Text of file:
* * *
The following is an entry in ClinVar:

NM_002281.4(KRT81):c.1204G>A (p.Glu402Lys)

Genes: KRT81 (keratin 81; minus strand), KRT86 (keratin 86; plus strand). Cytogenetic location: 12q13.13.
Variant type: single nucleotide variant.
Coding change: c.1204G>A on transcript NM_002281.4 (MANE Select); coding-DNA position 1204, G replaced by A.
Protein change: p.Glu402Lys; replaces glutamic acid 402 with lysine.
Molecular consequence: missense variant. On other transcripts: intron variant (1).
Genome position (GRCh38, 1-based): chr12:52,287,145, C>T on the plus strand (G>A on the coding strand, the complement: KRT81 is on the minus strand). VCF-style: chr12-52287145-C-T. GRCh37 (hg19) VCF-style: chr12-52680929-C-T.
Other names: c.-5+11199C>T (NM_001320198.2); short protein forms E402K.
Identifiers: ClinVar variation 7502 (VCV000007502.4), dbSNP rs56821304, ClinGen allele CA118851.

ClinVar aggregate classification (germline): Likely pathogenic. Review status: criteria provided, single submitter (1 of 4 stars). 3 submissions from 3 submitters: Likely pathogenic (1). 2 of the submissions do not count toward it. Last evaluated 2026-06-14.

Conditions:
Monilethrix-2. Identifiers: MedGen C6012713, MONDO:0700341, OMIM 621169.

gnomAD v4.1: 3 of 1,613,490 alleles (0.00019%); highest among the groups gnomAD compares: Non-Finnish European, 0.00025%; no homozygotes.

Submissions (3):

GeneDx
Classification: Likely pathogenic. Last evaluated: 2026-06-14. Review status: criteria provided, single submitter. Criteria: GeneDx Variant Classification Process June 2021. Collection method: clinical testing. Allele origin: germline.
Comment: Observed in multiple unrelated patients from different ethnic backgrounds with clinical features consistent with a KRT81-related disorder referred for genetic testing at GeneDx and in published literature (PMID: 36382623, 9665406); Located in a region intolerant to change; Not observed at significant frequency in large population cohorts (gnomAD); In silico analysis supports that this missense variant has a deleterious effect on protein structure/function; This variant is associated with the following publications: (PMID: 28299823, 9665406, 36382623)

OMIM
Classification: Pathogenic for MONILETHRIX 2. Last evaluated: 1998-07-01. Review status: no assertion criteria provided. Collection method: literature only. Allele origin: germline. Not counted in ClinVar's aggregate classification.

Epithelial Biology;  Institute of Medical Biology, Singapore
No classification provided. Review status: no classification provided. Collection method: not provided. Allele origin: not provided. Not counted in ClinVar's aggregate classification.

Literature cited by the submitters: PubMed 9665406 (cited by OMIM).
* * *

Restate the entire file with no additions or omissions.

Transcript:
The following is an entry in ClinVar:

NM_002281.4(KRT81):c.1204G>A (p.Glu402Lys)

Genes: KRT81 (keratin 81; minus strand), KRT86 (keratin 86; plus strand). Cytogenetic location: 12q13.13.
Variant type: single nucleotide variant.
Coding change: c.1204G>A on transcript NM_002281.4 (MANE Select); coding-DNA position 1204, G replaced by A.
Protein change: p.Glu402Lys; replaces glutamic acid 402 with lysine.
Molecular consequence: missense variant. On other transcripts: intron variant (1).
Genome position (GRCh38, 1-based): chr12:52,287,145, C>T on the plus strand (G>A on the coding strand, the complement: KRT81 is on the minus strand). VCF-style: chr12-52287145-C-T. GRCh37 (hg19) VCF-style: chr12-52680929-C-T.
Other names: c.-5+11199C>T (NM_001320198.2); short protein forms E402K.
Identifiers: ClinVar variation 7502 (VCV000007502.4), dbSNP rs56821304, ClinGen allele CA118851.

ClinVar aggregate classification (germline): Likely pathogenic. Review status: criteria provided, single submitter (1 of 4 stars). 3 submissions from 3 submitters: Likely pathogenic (1). 2 of the submissions do not count toward it. Last evaluated 2026-06-14.

Conditions:
Monilethrix-2. Identifiers: MedGen C6012713, MONDO:0700341, OMIM 621169.

gnomAD v4.1: 3 of 1,613,490 alleles (0.00019%); highest among the groups gnomAD compares: Non-Finnish European, 0.00025%; no homozygotes.

Submissions (3):

GeneDx
Classification: Likely pathogenic. Last evaluated: 2026-06-14. Review status: criteria provided, single submitter. Criteria: GeneDx Variant Classification Process June 2021. Collection method: clinical testing. Allele origin: germline.
Comment: Observed in multiple unrelated patients from different ethnic backgrounds with clinical features consistent with a KRT81-related disorder referred for genetic testing at GeneDx and in published literature (PMID: 36382623, 9665406); Located in a region intolerant to change; Not observed at significant frequency in large population cohorts (gnomAD); In silico analysis supports that this missense variant has a deleterious effect on protein structure/function; This variant is associated with the following publications: (PMID: 28299823, 9665406, 36382623)

OMIM
Classification: Pathogenic for MONILETHRIX 2. Last evaluated: 1998-07-01. Review status: no assertion criteria provided. Collection method: literature only. Allele origin: germline. Not counted in ClinVar's aggregate classification.

Epithelial Biology;  Institute of Medical Biology, Singapore
No classification provided. Review status: no classification provided. Collection method: not provided. Allele origin: not provided. Not counted in ClinVar's aggregate classification.

Literature cited by the submitters: PubMed 9665406 (cited by OMIM).